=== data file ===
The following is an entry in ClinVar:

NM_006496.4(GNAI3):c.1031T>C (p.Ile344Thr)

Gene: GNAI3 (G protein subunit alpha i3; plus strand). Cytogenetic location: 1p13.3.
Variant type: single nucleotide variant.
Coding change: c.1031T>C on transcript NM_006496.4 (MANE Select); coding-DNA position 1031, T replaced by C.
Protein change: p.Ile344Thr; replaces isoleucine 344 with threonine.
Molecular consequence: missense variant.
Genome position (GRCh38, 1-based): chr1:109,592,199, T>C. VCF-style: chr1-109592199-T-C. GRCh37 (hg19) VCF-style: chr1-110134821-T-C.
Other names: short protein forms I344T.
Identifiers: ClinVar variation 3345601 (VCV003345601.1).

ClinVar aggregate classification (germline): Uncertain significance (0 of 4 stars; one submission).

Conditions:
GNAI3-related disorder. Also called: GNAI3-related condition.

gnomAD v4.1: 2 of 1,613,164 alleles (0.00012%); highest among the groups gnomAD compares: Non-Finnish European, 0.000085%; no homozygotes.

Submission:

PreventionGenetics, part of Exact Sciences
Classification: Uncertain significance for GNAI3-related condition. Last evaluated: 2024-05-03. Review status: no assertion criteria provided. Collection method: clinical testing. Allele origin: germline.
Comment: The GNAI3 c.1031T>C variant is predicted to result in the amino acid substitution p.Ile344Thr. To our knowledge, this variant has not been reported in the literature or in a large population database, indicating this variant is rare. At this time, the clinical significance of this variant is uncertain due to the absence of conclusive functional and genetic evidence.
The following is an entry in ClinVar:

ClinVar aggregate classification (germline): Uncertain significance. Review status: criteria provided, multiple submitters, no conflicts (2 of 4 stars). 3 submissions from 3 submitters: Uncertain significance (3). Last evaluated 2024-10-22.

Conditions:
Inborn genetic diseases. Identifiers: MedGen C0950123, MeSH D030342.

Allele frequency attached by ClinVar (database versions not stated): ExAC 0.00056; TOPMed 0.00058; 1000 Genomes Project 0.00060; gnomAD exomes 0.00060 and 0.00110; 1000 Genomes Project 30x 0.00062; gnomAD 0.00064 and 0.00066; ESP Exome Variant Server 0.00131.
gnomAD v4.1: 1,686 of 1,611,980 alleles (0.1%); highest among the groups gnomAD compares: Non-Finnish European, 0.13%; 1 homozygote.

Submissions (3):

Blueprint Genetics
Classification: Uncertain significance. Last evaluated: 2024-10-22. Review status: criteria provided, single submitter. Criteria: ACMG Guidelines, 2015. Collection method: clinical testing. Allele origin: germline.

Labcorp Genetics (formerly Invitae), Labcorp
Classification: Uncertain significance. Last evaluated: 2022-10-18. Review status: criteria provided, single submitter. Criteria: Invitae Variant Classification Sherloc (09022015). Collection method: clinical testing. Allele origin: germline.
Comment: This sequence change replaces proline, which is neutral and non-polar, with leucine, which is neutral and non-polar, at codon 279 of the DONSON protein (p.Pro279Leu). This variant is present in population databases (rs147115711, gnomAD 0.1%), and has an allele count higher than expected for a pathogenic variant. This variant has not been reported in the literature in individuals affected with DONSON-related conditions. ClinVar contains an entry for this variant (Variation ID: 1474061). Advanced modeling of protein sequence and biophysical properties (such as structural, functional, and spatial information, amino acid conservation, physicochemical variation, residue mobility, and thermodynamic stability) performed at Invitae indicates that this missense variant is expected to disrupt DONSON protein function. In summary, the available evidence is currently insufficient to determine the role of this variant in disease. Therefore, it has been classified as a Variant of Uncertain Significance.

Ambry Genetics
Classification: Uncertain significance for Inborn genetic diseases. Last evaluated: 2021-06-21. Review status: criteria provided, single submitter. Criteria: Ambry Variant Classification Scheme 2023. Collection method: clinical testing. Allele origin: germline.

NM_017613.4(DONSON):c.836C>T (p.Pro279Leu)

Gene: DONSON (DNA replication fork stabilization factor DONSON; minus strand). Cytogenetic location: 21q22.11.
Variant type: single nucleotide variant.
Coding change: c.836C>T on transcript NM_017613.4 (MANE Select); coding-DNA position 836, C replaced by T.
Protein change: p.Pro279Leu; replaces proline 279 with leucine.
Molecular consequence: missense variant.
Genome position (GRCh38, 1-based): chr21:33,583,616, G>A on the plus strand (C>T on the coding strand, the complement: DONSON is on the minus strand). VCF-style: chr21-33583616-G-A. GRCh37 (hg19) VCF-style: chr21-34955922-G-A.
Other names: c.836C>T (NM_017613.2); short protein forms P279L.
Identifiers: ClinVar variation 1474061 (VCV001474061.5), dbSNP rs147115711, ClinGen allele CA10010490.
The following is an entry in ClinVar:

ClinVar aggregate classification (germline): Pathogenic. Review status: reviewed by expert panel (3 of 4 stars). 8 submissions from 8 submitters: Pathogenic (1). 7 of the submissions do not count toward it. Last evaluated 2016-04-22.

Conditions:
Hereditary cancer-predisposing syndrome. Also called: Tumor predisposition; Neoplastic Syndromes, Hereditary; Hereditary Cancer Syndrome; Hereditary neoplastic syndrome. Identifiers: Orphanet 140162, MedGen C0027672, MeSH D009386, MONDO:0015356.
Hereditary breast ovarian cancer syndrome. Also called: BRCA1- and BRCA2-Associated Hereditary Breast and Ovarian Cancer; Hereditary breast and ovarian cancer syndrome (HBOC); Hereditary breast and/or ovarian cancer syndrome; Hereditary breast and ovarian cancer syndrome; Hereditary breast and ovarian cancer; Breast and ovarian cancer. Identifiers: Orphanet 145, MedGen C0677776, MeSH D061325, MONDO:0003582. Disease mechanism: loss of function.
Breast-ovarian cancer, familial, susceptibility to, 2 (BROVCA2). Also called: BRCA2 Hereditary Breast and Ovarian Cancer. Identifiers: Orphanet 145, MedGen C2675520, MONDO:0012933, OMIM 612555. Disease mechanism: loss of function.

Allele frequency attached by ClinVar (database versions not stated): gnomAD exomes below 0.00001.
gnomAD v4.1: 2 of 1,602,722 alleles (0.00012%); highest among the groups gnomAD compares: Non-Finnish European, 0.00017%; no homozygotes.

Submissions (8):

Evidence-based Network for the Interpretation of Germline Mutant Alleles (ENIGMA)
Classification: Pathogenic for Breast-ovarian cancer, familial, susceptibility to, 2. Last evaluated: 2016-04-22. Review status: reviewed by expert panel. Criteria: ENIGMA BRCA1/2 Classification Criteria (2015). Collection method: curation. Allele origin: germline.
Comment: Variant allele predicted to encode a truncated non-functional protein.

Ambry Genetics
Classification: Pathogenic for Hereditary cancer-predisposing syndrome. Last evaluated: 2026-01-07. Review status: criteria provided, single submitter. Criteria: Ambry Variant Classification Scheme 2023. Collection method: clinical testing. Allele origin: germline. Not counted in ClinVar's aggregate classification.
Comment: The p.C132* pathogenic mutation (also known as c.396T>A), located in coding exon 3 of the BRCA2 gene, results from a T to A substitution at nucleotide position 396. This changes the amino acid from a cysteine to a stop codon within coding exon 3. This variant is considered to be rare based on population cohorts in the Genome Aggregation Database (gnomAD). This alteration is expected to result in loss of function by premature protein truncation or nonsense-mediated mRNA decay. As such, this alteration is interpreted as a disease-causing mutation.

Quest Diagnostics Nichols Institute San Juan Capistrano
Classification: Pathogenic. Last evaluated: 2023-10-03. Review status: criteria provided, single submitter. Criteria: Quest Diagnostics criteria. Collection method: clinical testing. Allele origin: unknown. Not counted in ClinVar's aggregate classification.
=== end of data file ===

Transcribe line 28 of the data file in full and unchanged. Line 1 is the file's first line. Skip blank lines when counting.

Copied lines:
Labcorp Genetics (formerly Invitae), Labcorp